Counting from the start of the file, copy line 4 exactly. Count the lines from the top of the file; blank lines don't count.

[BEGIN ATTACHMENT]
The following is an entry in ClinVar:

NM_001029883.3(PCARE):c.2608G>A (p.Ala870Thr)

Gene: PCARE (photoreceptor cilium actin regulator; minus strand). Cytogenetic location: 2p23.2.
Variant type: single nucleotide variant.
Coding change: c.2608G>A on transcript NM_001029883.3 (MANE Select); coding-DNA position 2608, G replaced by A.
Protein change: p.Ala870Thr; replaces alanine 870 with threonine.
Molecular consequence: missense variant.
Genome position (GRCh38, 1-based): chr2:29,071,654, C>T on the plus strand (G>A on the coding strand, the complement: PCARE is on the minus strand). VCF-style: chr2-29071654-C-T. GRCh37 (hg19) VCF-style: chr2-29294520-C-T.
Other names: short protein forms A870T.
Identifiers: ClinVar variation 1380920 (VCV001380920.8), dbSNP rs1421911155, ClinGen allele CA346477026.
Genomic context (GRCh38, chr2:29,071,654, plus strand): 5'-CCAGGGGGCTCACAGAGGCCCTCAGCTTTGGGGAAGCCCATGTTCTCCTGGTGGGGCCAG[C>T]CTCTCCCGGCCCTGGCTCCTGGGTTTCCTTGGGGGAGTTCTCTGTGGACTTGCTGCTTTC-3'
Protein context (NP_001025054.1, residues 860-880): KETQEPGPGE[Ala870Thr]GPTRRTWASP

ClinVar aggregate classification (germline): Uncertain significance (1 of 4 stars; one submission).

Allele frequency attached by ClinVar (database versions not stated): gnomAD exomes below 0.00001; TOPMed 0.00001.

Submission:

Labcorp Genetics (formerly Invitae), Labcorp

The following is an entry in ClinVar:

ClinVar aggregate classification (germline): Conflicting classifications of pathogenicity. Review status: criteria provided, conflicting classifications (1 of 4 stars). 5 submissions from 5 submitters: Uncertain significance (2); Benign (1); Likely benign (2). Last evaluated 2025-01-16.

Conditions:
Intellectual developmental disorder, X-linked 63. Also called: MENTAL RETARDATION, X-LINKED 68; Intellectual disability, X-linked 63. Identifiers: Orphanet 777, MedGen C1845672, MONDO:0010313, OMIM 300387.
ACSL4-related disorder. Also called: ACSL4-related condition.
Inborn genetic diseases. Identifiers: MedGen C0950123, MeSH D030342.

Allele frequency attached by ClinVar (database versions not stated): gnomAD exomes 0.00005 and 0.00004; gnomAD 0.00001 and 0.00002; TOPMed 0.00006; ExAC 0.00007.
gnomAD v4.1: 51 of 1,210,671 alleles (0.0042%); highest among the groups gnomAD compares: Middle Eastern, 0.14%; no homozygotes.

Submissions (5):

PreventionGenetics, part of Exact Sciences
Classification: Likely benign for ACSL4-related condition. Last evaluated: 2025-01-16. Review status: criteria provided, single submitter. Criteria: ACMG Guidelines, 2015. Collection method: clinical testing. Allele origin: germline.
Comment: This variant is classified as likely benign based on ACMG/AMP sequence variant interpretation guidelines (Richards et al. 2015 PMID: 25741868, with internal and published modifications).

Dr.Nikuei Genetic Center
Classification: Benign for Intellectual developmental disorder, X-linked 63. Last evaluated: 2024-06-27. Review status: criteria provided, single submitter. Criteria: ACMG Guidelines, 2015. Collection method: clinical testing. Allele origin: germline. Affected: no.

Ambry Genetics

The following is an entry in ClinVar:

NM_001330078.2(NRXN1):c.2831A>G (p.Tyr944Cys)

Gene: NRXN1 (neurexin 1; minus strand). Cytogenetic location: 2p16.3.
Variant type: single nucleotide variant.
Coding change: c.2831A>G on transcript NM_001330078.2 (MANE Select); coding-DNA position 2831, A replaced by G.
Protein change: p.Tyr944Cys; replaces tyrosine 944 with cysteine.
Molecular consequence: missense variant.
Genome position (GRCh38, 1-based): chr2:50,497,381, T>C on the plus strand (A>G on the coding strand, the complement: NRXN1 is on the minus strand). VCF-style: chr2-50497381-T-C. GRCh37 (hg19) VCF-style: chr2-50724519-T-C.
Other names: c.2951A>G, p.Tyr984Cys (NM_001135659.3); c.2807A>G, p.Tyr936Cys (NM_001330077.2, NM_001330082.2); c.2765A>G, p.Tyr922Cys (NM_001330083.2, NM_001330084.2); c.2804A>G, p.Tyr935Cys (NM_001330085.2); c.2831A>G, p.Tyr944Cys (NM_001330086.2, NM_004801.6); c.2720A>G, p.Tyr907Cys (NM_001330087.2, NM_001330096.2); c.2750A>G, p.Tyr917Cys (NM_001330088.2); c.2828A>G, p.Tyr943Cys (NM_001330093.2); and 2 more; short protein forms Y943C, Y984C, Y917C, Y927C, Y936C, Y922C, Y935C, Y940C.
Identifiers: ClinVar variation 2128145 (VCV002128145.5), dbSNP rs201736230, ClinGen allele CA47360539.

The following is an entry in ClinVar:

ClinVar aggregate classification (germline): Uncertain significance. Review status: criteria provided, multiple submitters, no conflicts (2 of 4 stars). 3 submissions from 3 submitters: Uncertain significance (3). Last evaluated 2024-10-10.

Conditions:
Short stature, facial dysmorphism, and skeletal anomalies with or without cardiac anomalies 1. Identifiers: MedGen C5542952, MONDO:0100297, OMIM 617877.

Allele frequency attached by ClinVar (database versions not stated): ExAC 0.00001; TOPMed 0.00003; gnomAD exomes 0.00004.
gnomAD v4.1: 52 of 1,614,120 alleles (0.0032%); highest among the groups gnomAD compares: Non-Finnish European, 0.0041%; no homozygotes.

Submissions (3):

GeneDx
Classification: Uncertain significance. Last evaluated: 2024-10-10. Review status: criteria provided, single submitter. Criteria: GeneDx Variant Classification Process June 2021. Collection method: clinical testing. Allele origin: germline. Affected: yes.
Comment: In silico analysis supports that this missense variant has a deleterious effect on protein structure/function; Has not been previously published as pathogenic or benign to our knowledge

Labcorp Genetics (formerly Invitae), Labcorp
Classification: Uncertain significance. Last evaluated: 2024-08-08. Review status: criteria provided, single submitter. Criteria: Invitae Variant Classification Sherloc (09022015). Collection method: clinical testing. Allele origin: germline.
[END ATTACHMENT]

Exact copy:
Variant type: single nucleotide variant.